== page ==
The boys and all of their quirks both in their group and as individuals are pretty much the reason to watch the show/play their game. And I cannot remember many if any of their names. Cast bloat is a major problem I have with mobile game adaptations because they attempt to shove in as many characters as they possible can in order to showcase the wide array of different tropes that they have. I-chu offers a wide array of characters from spunky boys, to moody boys, child-like boys, cool distant boys, and basically traps. But because they’re all so one-note, all of them are hardly characters in their own right, with even fewer of them getting dedicated episodes in order to try an expand them. Which mostly just end up being reassurances that their only character trait is ok or some kind of other artificial reconciliation for something I didn’t think was even a problem, but hey, gotta fill up the time somehow. This problem extends further as more and more characters end up being put into the fold, thus homogenizing the cast into a variety of different faces that all end up serving the same role because barely anyone has any form of individuality that’s worth noting.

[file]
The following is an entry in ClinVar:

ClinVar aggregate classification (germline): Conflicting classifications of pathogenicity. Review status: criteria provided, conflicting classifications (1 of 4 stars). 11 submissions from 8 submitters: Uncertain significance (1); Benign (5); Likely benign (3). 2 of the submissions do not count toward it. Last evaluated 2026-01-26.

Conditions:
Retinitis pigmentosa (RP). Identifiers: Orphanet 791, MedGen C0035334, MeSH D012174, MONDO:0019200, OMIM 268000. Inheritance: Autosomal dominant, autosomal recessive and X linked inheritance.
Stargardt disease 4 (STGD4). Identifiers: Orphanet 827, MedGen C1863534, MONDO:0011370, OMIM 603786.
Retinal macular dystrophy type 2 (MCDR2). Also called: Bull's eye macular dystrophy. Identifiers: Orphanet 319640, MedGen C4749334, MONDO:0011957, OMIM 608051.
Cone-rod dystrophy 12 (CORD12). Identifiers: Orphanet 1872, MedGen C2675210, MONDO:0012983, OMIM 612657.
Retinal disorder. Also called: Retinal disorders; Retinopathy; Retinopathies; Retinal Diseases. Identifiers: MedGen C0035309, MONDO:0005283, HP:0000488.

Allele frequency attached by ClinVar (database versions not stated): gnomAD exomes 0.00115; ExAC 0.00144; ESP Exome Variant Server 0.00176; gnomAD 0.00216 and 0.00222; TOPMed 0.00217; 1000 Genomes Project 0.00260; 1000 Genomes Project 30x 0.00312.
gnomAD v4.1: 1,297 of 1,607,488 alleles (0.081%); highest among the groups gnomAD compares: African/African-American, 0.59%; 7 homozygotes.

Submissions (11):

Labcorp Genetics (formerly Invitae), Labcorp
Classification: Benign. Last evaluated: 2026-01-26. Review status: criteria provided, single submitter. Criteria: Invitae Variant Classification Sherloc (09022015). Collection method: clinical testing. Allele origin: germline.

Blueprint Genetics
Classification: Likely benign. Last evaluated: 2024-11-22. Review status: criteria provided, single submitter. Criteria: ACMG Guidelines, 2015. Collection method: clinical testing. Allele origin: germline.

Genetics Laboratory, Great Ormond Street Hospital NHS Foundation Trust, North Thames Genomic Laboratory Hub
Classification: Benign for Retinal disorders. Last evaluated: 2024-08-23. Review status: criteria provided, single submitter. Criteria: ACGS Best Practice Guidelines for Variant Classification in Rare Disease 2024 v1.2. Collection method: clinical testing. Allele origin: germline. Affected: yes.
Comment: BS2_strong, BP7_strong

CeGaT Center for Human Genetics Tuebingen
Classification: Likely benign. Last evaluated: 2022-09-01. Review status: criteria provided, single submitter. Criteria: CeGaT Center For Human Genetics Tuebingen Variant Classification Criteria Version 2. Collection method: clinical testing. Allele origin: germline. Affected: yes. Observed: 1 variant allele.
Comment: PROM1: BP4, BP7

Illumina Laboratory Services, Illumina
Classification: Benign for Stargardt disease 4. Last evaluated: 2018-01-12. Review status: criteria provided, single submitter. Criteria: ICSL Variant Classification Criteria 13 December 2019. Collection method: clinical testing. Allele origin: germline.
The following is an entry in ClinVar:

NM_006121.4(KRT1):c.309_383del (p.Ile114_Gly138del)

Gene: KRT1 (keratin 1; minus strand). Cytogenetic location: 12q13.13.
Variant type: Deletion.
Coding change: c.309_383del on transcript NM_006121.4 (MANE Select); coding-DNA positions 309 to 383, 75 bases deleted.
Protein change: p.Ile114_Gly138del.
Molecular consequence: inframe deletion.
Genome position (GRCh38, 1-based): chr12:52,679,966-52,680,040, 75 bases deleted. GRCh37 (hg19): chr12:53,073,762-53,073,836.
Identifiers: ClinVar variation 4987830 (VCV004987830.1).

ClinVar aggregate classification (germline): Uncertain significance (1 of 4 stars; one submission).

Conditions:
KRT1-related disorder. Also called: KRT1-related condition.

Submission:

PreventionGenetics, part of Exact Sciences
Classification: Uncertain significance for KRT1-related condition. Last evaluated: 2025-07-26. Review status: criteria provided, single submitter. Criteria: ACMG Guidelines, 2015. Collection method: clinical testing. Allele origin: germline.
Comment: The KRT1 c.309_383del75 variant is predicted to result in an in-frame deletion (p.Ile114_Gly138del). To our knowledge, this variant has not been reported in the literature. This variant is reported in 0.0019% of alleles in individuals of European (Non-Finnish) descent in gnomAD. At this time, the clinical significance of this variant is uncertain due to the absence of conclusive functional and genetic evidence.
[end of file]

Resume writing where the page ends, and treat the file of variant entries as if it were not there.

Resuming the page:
The other two characters worth any kind of mention are the Producer and the Principal, characters who’re really only there to help explain the plot to the audience and create the bastardized situations that the boys have to deal with. Sure the principal is eccentric given his speech pattern and willingness to torture the boys for the sake of ‘helping’ them, somehow, but I’d argue that’s not really much of a character, but rather the series’ conflict given form.

Aesthetics:

Lay-duce’s art for this series is probably one of the better aspects of the show if only for how colorful everything is and how nice the boys look. On a design level, all of the boys have a distinct look from one another which sure, while I don’t remember their names, at least gives everyone a distinct look reminiscent of the trope that each of them represents. Something that becomes more prominent when you look into the overall group dynamic of each idol group that the 30+ boys are put into. I’d argue this is a byproduct of the cast originating from a mobile game, but at the very least Lay-duce’s art for the characters and the look of the series on the whole is nice to look at. That being said, the amount of shine in these characters’ eyes are staggering. Everyone has like 4-5 white circles inside their pupil, and it’s actually kinda scary because it makes it seem like these characters have blindingly bright futures ahead of them despite being idols.

But of course since this is an idol show, the music plays a big part of the the series too. Which is what I would be saying if the show put in any effort to the music. All of the music in this show is representative of pop idol culture with the OP and ED each being sung by a myriad of seiyuus that voice this show.